This article is part of our complete guide to Bitcoin and altcoin hacks. Here we cover Bitcoin and altcoin security incidents from the year 2011.
In 2011, most Bitcoin hacks involved individuals rather than institutions. You’ll notice Bitcointalk posts by average users who happened to stumble upon a vulnerability and decided to test it. Everything seemed very amateurish!
Another important aspect to remember is BTC price in 2011 ranged from under $1 to $31 at its peak. So, most 2011 Bitcoin hacks involved thousands, even tens of thousands, of coins. The present day cost of these hacks can’t be compared to what they were when they happened.
MyBitcoin was one of the earliest Bitcoin wallet services available.
Users could take their BTC with them anywhere by accessing the online wallet instead of a heavy full node that needed to sync everytime you moved.
This doesn’t sound like much of an innovative idea today, but in 2011 Bitcoin was still considered the stuff of mad geniuses who blew stuff up in their basement.
The idea behind MyBitcoin was great and it had the potential to become one of the major cryptocurrency services just a few years later, unless….
In mid August of 2011 a cold shower hit all MyBitcoin customers. A letter from the admins said the service was suddenly bankrupt.
Users were mystified about this notice and could not believe they’d lost all their BTC.
There was ample skepticism about it, in fact, and questions began to be asked.
What happened at MyBitcoin was a quite clever hack.
Deposits were acknowledged before multiple confirmations. So hackers would broadcast a deposit that would bounce due to lack of funds and make withdrawals before the first confirmation.
When MyBitcoin took notice, their withdrawal wallets had already been drained.
Shortly after the MyBitcoin hack, 2 months later in fact in October of 2011, Bitcoin7 customers received an announcement from the admins that wallets had been stolen and user ID’s compromised.
The website went down with no public notice on its pages. Users simply could not access the exchange.
With a tiny office in Sofia, Bulgaria, Bitcoin7 didn’t execute a large volume of trades per day. It was a small exchange that came and went.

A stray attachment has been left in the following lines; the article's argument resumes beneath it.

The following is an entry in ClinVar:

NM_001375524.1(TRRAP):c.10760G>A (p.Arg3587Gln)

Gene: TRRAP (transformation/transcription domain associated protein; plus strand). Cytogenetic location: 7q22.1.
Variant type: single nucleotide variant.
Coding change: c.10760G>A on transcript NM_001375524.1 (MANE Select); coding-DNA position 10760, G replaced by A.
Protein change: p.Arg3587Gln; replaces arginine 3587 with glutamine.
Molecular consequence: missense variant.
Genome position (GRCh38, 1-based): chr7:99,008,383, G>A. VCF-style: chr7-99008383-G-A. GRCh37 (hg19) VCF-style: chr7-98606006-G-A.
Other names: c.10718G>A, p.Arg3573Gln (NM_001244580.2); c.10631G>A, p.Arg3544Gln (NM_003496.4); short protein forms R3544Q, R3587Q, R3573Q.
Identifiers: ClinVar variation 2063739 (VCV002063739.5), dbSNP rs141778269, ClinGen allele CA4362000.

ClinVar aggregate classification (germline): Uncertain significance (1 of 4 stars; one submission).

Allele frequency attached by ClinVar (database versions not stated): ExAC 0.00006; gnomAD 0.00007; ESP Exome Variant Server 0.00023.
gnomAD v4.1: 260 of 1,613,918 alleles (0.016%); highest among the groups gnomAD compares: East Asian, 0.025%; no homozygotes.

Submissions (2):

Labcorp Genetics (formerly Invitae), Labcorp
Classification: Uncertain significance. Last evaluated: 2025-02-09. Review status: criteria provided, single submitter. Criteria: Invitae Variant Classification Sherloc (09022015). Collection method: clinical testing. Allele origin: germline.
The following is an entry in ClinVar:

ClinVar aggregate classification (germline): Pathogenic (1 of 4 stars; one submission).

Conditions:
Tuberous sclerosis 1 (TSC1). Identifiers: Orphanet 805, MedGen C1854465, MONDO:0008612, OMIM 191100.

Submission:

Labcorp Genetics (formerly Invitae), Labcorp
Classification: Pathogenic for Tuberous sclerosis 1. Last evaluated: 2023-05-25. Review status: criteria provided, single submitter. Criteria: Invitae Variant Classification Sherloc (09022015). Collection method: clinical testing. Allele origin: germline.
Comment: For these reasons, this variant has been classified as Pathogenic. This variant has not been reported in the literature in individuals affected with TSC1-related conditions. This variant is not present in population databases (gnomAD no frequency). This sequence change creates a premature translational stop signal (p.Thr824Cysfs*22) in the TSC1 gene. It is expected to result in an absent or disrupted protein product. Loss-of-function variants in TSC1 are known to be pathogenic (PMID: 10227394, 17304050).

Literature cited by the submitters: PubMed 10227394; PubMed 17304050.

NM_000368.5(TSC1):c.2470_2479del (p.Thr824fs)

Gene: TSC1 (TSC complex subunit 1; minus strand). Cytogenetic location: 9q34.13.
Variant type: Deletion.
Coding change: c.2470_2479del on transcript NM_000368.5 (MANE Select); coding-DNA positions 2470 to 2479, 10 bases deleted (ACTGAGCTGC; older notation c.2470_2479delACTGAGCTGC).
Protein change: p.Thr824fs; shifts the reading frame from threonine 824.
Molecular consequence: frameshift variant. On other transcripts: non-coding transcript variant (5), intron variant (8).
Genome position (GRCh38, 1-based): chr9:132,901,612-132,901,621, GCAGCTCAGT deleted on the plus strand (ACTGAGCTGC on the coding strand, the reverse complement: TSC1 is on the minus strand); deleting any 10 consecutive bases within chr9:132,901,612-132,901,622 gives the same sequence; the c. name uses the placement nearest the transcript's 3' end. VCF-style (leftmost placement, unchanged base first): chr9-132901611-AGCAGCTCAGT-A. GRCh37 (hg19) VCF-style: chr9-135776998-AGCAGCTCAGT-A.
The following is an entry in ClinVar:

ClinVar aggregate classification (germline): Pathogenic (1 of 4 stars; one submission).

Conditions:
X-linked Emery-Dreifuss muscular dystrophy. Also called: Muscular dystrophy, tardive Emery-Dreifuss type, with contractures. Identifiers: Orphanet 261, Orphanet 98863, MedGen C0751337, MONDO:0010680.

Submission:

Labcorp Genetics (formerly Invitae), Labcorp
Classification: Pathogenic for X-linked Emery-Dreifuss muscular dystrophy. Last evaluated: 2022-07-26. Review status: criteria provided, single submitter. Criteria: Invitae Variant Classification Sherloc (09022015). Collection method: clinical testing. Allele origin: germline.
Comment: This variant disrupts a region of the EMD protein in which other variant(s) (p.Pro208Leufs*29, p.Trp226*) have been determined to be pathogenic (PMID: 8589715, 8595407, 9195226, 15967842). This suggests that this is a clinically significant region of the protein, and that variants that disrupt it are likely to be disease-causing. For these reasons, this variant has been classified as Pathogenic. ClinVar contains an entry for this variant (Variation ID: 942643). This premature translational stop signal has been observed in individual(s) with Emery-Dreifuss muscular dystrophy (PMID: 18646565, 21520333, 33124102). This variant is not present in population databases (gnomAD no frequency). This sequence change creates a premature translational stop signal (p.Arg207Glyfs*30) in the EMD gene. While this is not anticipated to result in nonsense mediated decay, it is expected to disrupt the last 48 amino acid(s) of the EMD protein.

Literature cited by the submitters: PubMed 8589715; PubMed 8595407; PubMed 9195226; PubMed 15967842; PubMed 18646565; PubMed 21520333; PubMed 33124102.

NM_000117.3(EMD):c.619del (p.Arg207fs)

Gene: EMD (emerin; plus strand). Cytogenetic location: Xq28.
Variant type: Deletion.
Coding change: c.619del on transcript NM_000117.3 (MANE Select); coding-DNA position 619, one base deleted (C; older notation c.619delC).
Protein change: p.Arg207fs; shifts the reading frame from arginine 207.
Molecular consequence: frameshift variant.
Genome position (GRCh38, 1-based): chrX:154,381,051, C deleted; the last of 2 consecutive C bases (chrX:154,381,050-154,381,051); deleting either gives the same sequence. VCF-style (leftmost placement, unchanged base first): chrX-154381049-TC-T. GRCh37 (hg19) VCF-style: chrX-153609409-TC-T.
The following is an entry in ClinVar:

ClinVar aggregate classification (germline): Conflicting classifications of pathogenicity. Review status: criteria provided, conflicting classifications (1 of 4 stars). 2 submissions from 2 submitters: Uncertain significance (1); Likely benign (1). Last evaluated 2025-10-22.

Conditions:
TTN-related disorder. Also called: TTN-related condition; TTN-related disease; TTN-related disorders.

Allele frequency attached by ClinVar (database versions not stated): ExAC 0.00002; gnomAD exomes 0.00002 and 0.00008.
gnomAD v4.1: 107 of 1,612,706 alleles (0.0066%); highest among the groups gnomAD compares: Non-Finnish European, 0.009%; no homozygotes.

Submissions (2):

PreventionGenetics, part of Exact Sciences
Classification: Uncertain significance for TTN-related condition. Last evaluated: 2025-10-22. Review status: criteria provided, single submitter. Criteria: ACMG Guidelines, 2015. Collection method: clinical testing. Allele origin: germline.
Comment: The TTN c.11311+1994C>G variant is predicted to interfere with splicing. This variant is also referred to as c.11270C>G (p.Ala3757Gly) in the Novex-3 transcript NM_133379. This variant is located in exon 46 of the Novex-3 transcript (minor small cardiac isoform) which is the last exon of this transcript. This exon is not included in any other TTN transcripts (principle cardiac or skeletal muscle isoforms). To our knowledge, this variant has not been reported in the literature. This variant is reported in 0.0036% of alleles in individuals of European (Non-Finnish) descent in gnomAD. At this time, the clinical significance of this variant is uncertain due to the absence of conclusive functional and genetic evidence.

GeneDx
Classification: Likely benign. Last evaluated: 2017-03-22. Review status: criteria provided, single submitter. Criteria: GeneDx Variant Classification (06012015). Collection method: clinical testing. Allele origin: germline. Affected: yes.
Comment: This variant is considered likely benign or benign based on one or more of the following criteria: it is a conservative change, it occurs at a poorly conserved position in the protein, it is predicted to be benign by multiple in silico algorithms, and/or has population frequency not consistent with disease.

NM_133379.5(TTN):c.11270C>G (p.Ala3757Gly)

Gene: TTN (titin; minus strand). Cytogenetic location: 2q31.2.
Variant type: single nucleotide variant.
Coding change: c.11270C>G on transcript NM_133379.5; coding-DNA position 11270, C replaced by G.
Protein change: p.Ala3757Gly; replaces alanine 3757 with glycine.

Back in 2011 there were very few exchanges and wallet services, so the Bitcoin7 hack ended up causing a stirr in the online forums.
Their domain is still registered, though as expected it has privacy enabled so we don’t know who’s behind it today.
Domain Name: BITCOIN7.COM
Registry Domain ID: 1660517880_DOMAIN_COM-VRSN
Registrar WHOIS Server: whois.godaddy.com
Registrar URL: http://www.godaddy.com
Updated Date: 2019-06-09T05:53:18Z
Creation Date: 2011-06-08T13:27:40Z
MtGox was hacked twice in 2011.
In June, someone hacked into the exchange’s order book and set all of MtGox’s cold wallet Bitcoins for sale. There was a flash crash and the thief ran off with millions of U$ (billions in today’s price).
Later in October someone hacked into MtGox and sent thousands of BTC to invalid addresses. Those BTC are lost forever because no one can ever generate those addresses from private keys.
In June 2011, Bitcointalk.org user allinvain announced that he’d been hacked out of 25,000 BTC.
Not only is this hack considered one of the very first Bitcoin thefts, it’s also one of the most dramatic due to the way the user reported it. Initially, he’d said that he wanted to kill himself, which caused the community to look after him and offer support.
It’s not clear how the bitcoins were stolen.
allinvain claimed he made backups of his wallet.dat on several cloud based storage services. There was speculation that an employee of such services could be monitoring upload of files named wallet.dat.
Another possibility, reaised by allinvain himself, is that he later found a program called bitcoin-miner.exe that was detected as a trojan horse by his anti-virus software.
At the time of the heist the 25,000 BTC were worth U$ 500,000. Today they’d be worth U$ 240 million.
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